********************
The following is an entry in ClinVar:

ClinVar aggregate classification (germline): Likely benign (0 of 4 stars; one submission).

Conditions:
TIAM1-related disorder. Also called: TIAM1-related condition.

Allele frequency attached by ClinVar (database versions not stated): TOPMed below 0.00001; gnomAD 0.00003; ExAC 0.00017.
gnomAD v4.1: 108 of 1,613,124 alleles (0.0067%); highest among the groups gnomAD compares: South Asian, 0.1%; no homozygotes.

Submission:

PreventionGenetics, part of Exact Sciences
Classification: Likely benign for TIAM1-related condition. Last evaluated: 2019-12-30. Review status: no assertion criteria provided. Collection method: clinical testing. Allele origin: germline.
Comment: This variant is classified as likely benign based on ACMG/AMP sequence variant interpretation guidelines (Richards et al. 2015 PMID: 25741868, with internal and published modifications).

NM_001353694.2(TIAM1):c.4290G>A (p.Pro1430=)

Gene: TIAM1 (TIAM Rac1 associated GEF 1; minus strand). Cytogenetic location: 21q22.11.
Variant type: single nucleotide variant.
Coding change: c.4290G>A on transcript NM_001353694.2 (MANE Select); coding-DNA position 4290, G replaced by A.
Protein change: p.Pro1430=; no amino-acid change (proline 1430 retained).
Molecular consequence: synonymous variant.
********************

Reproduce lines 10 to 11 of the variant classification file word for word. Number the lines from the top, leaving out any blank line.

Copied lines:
Comment: This variant is classified as likely benign based on ACMG/AMP sequence variant interpretation guidelines (Richards et al. 2015 PMID: 25741868, with internal and published modifications).

NM_001353694.2(TIAM1):c.4290G>A (p.Pro1430=)